John Libbey Eurotext



Schistocytes measurement in the laboratory of haematology Volume 13, issue 3, Mai-Juin 2007


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Service d’hématologie biologique, CHU Nancy, 54511 Vandoeuvre, Unité de transplantation médullaire, CHU Nancy, Laboratoire d’hématologie, CHU Caen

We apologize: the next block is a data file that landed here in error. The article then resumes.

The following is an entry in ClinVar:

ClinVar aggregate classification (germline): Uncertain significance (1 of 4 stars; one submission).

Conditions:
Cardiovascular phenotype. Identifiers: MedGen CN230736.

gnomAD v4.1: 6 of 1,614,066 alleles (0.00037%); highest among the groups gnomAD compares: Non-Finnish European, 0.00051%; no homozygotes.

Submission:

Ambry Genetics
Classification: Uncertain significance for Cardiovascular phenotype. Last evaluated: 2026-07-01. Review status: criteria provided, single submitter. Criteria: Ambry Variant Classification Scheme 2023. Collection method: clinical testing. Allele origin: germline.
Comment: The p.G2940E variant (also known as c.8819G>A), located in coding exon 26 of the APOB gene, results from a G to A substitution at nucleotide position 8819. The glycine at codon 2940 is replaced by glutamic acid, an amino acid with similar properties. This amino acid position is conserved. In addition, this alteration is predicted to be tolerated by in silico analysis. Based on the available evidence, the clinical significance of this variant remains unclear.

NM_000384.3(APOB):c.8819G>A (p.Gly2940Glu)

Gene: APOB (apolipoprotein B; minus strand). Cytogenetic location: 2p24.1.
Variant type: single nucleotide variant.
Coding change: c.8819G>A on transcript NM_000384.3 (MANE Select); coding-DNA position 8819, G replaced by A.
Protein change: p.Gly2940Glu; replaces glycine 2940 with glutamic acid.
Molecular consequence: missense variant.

The schistocytes are fragmented red blood cells mainly observed in the setting of haemolytic anaemias and particularly among the thrombotic microangiopathies. The presence of schistocytes is an important criterion for the diagnosis mechanical anaemias, though the identification of these cells remains problematic. As we observed a high variability of the morphologic identification criterias of the schistocytes among morphologists, we proposed some guidelines in a text of recommendations (Delphi method, participation of approximately 100 biologists, 2003). A schistocyte was defined as a red blood cell of decreased size, with a linear segment corresponding to the zone of fragmentation and the presence of angles (helmet, crescent, triangle shapes). The recognition of the schistocytes being observer-dependent, a computorised morphometric analysis of digitalized images should help, but does not exist yet! In a more practical way, we evaluated the contribution of the parameter fragmented red cell (FRC) available on some automated blood cells analyzers. A partial correlation between schistocytes observed on smear and automated counted FRC was found. The negative predictive value of the FRC was good to exclude the diagnosis of thrombotic microangiopathy. In conclusion, the morphologist should be aware of the difficulties of the research of the schistocytes on a blood smear and keep themselves up to date with the technological possibilities recently developed by the blood cells counters.